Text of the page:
I Actually Saw Van Halen Last Night In A Tiny Club In New York!!!

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Sorry. Does that header come off as too braggy? Damn right, I'm going on about it. You would, too, if one of your latent childhood dreams became a blaring, sweaty reality last night.

When I received the email invite -- "Van Halen, Thursday, January 5, Café Wha?" -- with no flourishes or extraneous details, just facts, it seemed so comically improbable, internet hoax-y even, that I almost disregarded it. But, on the off chance Van Halen really was playing an impossibly small venue in the Village, I wasn't going to let stupid ol' Brooklyn knee-jerk skepticism stand in the way of seeing Diamond Dave in the flesh.

Ends up it pays to follow your curiosity (except down wells -- remember Baby Jessica?), because Van Halen really, truly did play the tiny Café Wha? (the door of the '60s beat-era haunt has been darkened by the likes of Bob Dylan and is owned by David Lee Roth's 92-year-old uncle) to a small, private audience to promote their upcoming album, A Different Kind Of Truth (Feb. 7), and corresponding national tour. It was tiny, it was 99 percent humid, we were stuffed in there like way too many gym socks in a shallow drawer and it was f***ing fantastic.

Read more about Van Halen's New York club show after the jump.

Like most kids (er, now-adults) who were cognizant in the early '80s during Van Halen's meteoric ascent and who had cable (or spent time at the homes of kids cool enough to have cable, which at the time was as groundbreaking and entertaining as an iPad), Van Halen's videos were some of the first videos I remember seeing on MTV. Girls whipping their hair (decades before Will kicked it to Jada and made their own little hair-whipper)! David Lee Roth and Eddie Van Halen whipping their hair! Buxom ladies with their mouths half open making sex-hungry faces! Everyone in some kind of zebra print! What did it mean? What the f*** did I know? I am not kidding you when I say that I was 6 years old and wearing polyester bell-bottoms and a turtleneck with ballet shoes printed all over it at the time I was first exposed to Van Halen. MTV was strictly forbidden in my household (side note: LOL, HI, MOM!), but my babysitters were too busy ratting out their hair to look like Van Halen's to turn the channel to the Smurfs. I was too young to know what it all really meant, but holy s*** Van Halen made being a "grown-up" look fun! And they made the faraway land of California look like a mysterious, perpetually tanned place where everyone wore bikinis and roller skates every day. And their music -- wanton, brash, menacing and yet somehow sanctioned (it must be OK if it's on TV and a 6-year-old is watching it!) -– felt like the kind of excess that came with a blessing. These guys were party-prone bad boys, but they'd still have you home at a reasonable hour and walk you to your door.

And last night, almost 30 years later, Van Halen -- David Lee Roth, Eddie Van Halen, Eddie's son Wolfgang Van Halen on the bass, and Alex Van Halen -- took the postage-stamp-size stage. "We're climbing into a rocket! A rocket from the past that's headed for the future," David Lee Roth announced, and the music that was the backdrop to my almost-formative years was happening right in front of adult me. Via some magical Van Halen time-shifting trickery, I was clearly grounded in the present, but I was completely transported back to my childhood, except with the understanding that California isn't its own separate country and doesn't mandate swimwear. What was once a sea of en flame Bics was now a blanket of iPhones and BlackBerrys, and fans who once showed up in cutoffs and ripped tees wore fitted button-downs and sensible shoes. But otherwise the crowd's sentiment was the same, and the feeling was unanimously mutual: "HOLY F***ING S***, YOU GUYS! WE'RE SEEING VAN HALEN!"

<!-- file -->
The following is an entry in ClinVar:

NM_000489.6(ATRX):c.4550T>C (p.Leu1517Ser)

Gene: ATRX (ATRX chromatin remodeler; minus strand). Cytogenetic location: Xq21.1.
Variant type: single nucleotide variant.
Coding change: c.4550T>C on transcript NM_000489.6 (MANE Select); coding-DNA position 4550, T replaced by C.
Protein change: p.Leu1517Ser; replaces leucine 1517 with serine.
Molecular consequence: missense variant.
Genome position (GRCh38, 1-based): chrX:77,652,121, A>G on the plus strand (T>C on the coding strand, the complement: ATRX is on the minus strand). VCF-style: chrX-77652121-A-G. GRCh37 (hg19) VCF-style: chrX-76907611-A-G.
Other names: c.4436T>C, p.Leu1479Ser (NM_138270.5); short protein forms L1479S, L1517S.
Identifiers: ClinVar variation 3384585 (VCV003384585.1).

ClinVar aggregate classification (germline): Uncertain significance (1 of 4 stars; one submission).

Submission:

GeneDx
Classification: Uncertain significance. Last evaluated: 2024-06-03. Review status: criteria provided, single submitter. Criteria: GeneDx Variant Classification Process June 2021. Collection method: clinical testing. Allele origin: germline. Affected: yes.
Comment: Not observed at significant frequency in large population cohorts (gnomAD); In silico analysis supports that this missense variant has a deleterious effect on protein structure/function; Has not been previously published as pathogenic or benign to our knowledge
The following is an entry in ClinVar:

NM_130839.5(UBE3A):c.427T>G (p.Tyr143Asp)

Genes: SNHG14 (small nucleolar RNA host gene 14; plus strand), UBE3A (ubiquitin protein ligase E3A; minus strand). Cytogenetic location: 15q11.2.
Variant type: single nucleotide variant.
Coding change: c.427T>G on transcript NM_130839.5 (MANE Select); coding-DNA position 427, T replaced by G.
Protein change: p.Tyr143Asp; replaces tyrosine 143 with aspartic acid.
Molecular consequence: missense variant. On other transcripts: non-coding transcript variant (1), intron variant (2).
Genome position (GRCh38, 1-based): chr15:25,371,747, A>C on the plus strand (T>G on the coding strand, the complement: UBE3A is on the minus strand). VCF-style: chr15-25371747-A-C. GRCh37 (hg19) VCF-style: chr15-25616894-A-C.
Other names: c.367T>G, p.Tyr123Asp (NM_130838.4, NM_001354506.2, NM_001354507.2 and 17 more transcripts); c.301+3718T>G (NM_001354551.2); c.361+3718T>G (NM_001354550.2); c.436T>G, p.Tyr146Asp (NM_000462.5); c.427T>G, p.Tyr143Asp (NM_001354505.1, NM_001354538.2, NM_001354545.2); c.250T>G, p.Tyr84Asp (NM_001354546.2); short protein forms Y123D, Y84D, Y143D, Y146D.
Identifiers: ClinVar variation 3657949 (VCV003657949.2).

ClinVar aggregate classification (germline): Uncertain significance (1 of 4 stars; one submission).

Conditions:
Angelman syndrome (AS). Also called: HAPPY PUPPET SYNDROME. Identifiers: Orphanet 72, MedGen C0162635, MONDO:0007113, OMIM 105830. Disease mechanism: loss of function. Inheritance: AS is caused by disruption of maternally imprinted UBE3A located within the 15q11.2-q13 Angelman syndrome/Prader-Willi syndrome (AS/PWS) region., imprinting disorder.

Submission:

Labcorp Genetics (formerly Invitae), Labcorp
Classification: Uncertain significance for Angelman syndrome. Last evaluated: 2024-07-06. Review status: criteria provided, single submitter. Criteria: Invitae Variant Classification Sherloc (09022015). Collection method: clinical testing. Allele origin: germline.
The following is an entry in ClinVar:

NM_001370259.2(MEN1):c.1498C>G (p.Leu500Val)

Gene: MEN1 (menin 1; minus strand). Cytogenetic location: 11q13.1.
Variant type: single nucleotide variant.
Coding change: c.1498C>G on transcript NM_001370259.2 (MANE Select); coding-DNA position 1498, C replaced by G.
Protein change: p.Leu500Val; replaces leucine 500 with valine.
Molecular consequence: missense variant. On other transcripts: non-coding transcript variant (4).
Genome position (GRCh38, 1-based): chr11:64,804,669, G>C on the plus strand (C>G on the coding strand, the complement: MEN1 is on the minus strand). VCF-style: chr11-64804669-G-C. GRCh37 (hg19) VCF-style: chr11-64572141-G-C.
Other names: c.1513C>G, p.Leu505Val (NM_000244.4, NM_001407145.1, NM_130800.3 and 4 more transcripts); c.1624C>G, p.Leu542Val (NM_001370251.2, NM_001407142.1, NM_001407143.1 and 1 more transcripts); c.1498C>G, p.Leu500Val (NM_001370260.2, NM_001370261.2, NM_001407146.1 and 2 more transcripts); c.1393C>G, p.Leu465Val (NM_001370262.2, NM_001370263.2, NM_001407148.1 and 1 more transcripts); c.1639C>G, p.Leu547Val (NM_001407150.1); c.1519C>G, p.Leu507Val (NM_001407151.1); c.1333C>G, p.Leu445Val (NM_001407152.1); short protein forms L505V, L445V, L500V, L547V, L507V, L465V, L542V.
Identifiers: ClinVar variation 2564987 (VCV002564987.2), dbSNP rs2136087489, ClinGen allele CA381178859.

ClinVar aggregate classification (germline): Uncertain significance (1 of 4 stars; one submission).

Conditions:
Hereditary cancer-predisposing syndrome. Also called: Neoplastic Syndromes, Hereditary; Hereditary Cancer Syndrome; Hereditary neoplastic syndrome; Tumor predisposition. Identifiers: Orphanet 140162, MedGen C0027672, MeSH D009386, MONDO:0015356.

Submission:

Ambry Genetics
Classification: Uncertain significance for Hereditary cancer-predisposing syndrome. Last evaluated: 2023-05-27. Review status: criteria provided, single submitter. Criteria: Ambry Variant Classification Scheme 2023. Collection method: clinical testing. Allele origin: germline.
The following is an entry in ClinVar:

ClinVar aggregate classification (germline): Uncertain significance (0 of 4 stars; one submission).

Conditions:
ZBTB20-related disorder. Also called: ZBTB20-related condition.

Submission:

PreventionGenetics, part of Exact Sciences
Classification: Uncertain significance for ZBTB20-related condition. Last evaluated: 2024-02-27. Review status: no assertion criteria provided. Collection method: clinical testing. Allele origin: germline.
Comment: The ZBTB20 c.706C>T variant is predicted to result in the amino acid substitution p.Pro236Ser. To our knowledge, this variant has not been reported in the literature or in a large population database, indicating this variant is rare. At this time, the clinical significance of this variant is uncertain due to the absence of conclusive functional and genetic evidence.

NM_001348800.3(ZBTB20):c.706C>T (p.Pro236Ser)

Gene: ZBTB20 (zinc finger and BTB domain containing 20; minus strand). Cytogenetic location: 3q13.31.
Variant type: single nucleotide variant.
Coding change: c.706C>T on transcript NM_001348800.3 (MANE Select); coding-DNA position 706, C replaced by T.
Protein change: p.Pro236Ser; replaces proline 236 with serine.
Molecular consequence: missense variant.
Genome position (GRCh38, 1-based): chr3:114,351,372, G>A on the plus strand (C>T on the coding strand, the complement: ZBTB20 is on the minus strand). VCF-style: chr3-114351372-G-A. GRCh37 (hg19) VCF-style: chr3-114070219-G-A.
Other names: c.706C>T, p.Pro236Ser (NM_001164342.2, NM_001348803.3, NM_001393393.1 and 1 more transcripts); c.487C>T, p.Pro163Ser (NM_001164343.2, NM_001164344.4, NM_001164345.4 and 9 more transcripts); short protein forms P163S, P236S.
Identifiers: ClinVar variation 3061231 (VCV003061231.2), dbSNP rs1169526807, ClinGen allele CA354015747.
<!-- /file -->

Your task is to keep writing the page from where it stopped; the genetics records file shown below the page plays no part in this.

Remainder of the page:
The band ripped through early classics like "Ice Cream Man," "Hot For Teacher," "Dance The Night Away" and, yes, even "Panama," (GOD! "THEY DID PANAMA"!!!!) with an even keel and at times a slightly darker, more psychedelic bent. But, hand to pearls, never did I ever think I'd see the day when David Lee Roth sang "Jump" from a distance of approximately one Bieber length away from me.

And allow me, please, to spill some ink (-ish) about David Lee Roth. First, wearing Carhartt overalls, a hoodie that appeared to be made of some wicking material appropriate for running in the dead of February, a newsboy cap and a keffiyeh, he looked like the guy who shows up to your house to sweep your chimney or put up a drywall partition in your basement. He's getting up on 60 years old, but he could match Usher in a dance-off (should that sort of thing ever happen). His voice is untouched by time, and is as ever-elastic as it was in 1983. He remains part man, part hyena, part dancing marionette. The consummate snake-charming ringleader. As he always, David Lee Roth had the look of a man wholly pleased with the sound of his own voice and the look of his own face. Every one of his endless million-watt smiles felt like a million bucks, and the band's jubilance was apparent in every note. No phoning it in, no pretense. Just heart.

After three encores, the show closed to the kind of high you can't get from any pipe or bottle. It felt like seeing Santa in the flesh after years of being told that no Santa exists. I was reminded that all these years later, it's still possible for music to deliver you back to that innocent, honest, pure place you thought ended during your "Wonder Years" days. Van Halen 2012 is hotter, heavier and happier (seriously) than ever before. And the dream is most definitely not over.